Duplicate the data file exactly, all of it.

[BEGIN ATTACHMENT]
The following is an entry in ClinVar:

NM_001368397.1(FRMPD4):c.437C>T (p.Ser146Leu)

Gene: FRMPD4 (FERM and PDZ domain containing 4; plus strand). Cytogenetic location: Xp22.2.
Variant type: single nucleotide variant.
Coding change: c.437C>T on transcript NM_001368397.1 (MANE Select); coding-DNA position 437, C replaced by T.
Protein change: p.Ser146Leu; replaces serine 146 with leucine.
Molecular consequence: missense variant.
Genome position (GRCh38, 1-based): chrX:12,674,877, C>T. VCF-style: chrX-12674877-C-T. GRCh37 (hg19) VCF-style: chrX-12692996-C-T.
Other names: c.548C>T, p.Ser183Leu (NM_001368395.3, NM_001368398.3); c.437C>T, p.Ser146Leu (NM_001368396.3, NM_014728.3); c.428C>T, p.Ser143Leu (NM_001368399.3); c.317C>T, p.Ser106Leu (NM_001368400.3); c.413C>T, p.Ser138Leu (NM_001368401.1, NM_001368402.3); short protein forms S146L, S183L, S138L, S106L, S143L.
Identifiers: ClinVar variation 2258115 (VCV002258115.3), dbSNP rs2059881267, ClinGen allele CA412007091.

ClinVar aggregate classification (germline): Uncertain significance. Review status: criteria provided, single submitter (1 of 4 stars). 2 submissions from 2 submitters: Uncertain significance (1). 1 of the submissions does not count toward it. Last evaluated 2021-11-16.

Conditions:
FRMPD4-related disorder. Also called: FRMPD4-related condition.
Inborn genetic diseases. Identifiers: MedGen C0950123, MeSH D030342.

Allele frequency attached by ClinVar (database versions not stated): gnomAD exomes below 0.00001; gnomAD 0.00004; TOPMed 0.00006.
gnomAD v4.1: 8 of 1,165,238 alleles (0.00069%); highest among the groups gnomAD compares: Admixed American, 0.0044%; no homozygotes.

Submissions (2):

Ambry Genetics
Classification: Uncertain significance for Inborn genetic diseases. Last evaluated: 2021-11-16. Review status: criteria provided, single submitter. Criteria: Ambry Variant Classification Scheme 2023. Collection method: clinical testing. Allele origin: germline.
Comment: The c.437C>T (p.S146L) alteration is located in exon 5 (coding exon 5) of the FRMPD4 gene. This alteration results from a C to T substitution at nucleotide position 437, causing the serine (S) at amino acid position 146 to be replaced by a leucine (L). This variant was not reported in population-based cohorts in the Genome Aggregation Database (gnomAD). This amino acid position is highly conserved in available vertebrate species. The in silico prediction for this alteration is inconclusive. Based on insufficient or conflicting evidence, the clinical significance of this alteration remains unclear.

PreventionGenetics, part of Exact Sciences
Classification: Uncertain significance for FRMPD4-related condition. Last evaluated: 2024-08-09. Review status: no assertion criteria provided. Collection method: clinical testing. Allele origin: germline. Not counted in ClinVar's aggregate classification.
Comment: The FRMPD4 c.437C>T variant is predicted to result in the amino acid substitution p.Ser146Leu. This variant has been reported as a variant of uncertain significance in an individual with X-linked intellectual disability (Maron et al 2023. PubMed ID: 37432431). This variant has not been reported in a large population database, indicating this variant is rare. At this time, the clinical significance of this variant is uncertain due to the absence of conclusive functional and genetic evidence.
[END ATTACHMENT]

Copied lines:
The following is an entry in ClinVar:

NM_001368397.1(FRMPD4):c.437C>T (p.Ser146Leu)

Gene: FRMPD4 (FERM and PDZ domain containing 4; plus strand). Cytogenetic location: Xp22.2.
Variant type: single nucleotide variant.
Coding change: c.437C>T on transcript NM_001368397.1 (MANE Select); coding-DNA position 437, C replaced by T.
Protein change: p.Ser146Leu; replaces serine 146 with leucine.
Molecular consequence: missense variant.
Genome position (GRCh38, 1-based): chrX:12,674,877, C>T. VCF-style: chrX-12674877-C-T. GRCh37 (hg19) VCF-style: chrX-12692996-C-T.
Other names: c.548C>T, p.Ser183Leu (NM_001368395.3, NM_001368398.3); c.437C>T, p.Ser146Leu (NM_001368396.3, NM_014728.3); c.428C>T, p.Ser143Leu (NM_001368399.3); c.317C>T, p.Ser106Leu (NM_001368400.3); c.413C>T, p.Ser138Leu (NM_001368401.1, NM_001368402.3); short protein forms S146L, S183L, S138L, S106L, S143L.
Identifiers: ClinVar variation 2258115 (VCV002258115.3), dbSNP rs2059881267, ClinGen allele CA412007091.

ClinVar aggregate classification (germline): Uncertain significance. Review status: criteria provided, single submitter (1 of 4 stars). 2 submissions from 2 submitters: Uncertain significance (1). 1 of the submissions does not count toward it. Last evaluated 2021-11-16.

Conditions:
FRMPD4-related disorder. Also called: FRMPD4-related condition.
Inborn genetic diseases. Identifiers: MedGen C0950123, MeSH D030342.

Allele frequency attached by ClinVar (database versions not stated): gnomAD exomes below 0.00001; gnomAD 0.00004; TOPMed 0.00006.
gnomAD v4.1: 8 of 1,165,238 alleles (0.00069%); highest among the groups gnomAD compares: Admixed American, 0.0044%; no homozygotes.

Submissions (2):

Ambry Genetics
Classification: Uncertain significance for Inborn genetic diseases. Last evaluated: 2021-11-16. Review status: criteria provided, single submitter. Criteria: Ambry Variant Classification Scheme 2023. Collection method: clinical testing. Allele origin: germline.
Comment: The c.437C>T (p.S146L) alteration is located in exon 5 (coding exon 5) of the FRMPD4 gene. This alteration results from a C to T substitution at nucleotide position 437, causing the serine (S) at amino acid position 146 to be replaced by a leucine (L). This variant was not reported in population-based cohorts in the Genome Aggregation Database (gnomAD). This amino acid position is highly conserved in available vertebrate species. The in silico prediction for this alteration is inconclusive. Based on insufficient or conflicting evidence, the clinical significance of this alteration remains unclear.

PreventionGenetics, part of Exact Sciences
Classification: Uncertain significance for FRMPD4-related condition. Last evaluated: 2024-08-09. Review status: no assertion criteria provided. Collection method: clinical testing. Allele origin: germline. Not counted in ClinVar's aggregate classification.
Comment: The FRMPD4 c.437C>T variant is predicted to result in the amino acid substitution p.Ser146Leu. This variant has been reported as a variant of uncertain significance in an individual with X-linked intellectual disability (Maron et al 2023. PubMed ID: 37432431). This variant has not been reported in a large population database, indicating this variant is rare. At this time, the clinical significance of this variant is uncertain due to the absence of conclusive functional and genetic evidence.